Technology transfer by new ventures within the chemical and pharmaceutical industry

Research Paper

Erhard Meyer-Galow, Gunter Festel


The role of new ventures for technology transfer from universities and research institutions to companies and between companies focused on the chemical and pharmaceutical industry are discussed in this article. Different aspects of this technology transfer approach like the maturity of the technology, the acquisition of additional resources and the technology transfer results have been analysed based on case studies from the chemical and pharmaceutical industry in Germany and Switzerland. Especially established industries like the chemical and pharmaceutical industry rely on effective and efficient technology transfer to maintain their global competitiveness. Academic spin-offs can help to transfer technologies to the industry if further research and development work is out of scope of the academic institutions. Corporate spin-outs are an alternative to closing operations should these no longer fit into the parent organization. For technology transfer, both spinoffs and spin-outs can be integrated into a new parent company or work as service provider. Internal start-ups were identified as a new approach for company internal technology transfer from research departments to business units focused on commercial operations to overcome innovation barriers within companies.



1 Introduction

The European Union has been confronted with a phenomenon called knowledge paradox (Pavitt 2000). The high quality of research at universities and research institutions has not been translated into commercial applications in a sufficient way. Licensing is the established way to transfer technology from universities and research institutions to the commercial sector. But licensing is only applicable when technologies can be protected by patents (Hearn 1981). If the technology is not mature enough to establish strong IP rights, the commercialization of the technology is difficult. Besides licensing, academic spin-offs from universities and research institutions can be used for technology transfer (Franklin et al. 2001). Despite the fact that normally licensing is short-term financially more attractive, the ownership of equity in spin-offs may increase the potential up-side gain and is an attractive option to universities and research institutions. Taking equity in a spin-out company can produce a greater average return in the long run compared to licensing business (Bray and Lee 2000).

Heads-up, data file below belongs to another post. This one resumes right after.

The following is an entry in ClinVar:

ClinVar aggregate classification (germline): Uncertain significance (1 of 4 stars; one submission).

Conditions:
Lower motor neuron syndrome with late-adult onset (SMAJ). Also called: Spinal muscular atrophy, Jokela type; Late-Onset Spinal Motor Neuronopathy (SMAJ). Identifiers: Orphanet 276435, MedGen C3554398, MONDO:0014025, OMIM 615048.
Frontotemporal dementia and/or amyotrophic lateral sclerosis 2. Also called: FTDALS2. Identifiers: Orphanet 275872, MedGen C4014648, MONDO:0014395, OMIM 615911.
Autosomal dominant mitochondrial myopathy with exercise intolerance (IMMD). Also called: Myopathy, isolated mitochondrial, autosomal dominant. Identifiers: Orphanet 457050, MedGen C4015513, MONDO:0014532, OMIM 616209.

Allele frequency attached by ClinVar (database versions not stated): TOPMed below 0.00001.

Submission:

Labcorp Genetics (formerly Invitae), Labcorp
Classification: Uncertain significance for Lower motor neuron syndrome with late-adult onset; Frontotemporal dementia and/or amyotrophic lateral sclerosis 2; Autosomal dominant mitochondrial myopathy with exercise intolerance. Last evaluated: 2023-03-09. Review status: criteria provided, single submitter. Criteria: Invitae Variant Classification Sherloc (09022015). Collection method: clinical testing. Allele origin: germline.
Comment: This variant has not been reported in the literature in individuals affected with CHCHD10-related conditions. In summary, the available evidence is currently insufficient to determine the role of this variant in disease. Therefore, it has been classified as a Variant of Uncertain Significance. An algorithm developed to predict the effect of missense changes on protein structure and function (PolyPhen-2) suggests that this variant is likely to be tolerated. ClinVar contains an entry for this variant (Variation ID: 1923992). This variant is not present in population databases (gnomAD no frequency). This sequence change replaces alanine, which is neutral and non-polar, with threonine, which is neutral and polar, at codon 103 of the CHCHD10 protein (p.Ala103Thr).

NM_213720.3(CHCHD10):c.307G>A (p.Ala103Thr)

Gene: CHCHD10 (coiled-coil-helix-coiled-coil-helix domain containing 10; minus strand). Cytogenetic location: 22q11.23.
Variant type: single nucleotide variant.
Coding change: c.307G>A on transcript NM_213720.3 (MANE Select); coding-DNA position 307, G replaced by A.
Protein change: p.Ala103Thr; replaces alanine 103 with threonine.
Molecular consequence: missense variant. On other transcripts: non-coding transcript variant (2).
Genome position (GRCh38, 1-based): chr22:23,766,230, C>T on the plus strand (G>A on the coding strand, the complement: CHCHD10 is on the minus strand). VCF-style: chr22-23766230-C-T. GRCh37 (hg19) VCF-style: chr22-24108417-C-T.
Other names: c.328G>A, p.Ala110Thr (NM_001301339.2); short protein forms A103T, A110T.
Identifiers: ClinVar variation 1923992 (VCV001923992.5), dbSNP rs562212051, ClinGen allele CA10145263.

This paper investigates the creation of new ventures like spin-offs and spin-outs as a method for technology transfer from universities and research institutions to companies and between companies. Additionally, the approach of internal start-ups for company internal technology transfer, which is not yet described in the scientific literature, was identified during our research. The paper specifically seeks to address the following research questions.

  • RQ1? How was the maturity of the technologies increased within the new ventures?
  • RQ2? How were additional resources acquired by the new ventures?
  • RQ3? Which technology transfer results were achieved by the new ventures?

The chemical and pharmaceutical sectors as mature industries were selected as they rely on effective and efficient technology transfer to maintain their global competitiveness. They are globally one of the largest manufacturing industries with strong impact on other industries. The regional focus was on the two countries Germany and Switzerland with a globally very strong chemical and pharmaceutical industry. This regional focus was chosen to have the same general cultural background which makes the analysis of the organizational, managerial, financial and cultural similarities and dissimilarities more reliable.

Section 2 of this paper provides the theoretical background according to academic spin-offs and corporate spin-outs. The methodology is described in section 3, the results and discussions are shown in section 4 and the implications and conclusions in section 5.



2 Theoretical background

2.1 Academic spin-offs

Technology transfer through the creation of academic spin-offs is important especially in high tech areas (Shane 2002; Heirman and Clarysse 2004; Stam et al. 2009). There has been a substantial increase in the number of academic spin-offs created in Europe (Wright et al. 2004; Moray and Clarysse 2005; Clarysse et al. 2007). This is based on a change in government policies that encourage universities and research institutions to commercialize their research results. Besides teaching and research, it is a mission for universities and research institutions to support economic and social development by commercializing the output of basic research through technology transfer (Etzkowitz et al. 2000; Etzkowitz 2003).

In the United States, the Bayh-Dole Act has granted the institutions, in which research is conducted using governmental funds, ownership of their research outcome in order to support their commercial application (European Commission 2003; Grimaldi et al. 2011). In consequence, the enactment of the Bayh-Dole Act in 1980, accompanied by other measures (Popp Berman 2008), had been substantially enhanced the commercialization of technologies developed at universities and research institutions. In contrast in Europe the legislative counterparts were lagging behind for about 20 years (Grimpe and Fier 2010) and the policy approaches are very heterogeneous (Mustar et al. 2008; Wright et al. 2008). Following the United States model, several European countries adopted comparable policies aimed at encouraging a more active role for academic institutions in technology transfer (Grimaldi et al. 2011) on national level, while other countries have acted in exactly the opposite way. In line with Bayh-Dole, Germany made an equivalent step through the abolishment of the so-called professors’ privilege in 2002, which had granted the scientists the right to claim ownership of the research outcome of their scientific work, even if the underlying research was funded by public money designated to the university. In the same year, however, Italy, has newly introduced the professors’ privilege. In contrast to these regulations on national level, in other European countries such as the United Kingdom each university has defined its own rules in respect of the ownership of the research results (Czarnitzki et al. 2009).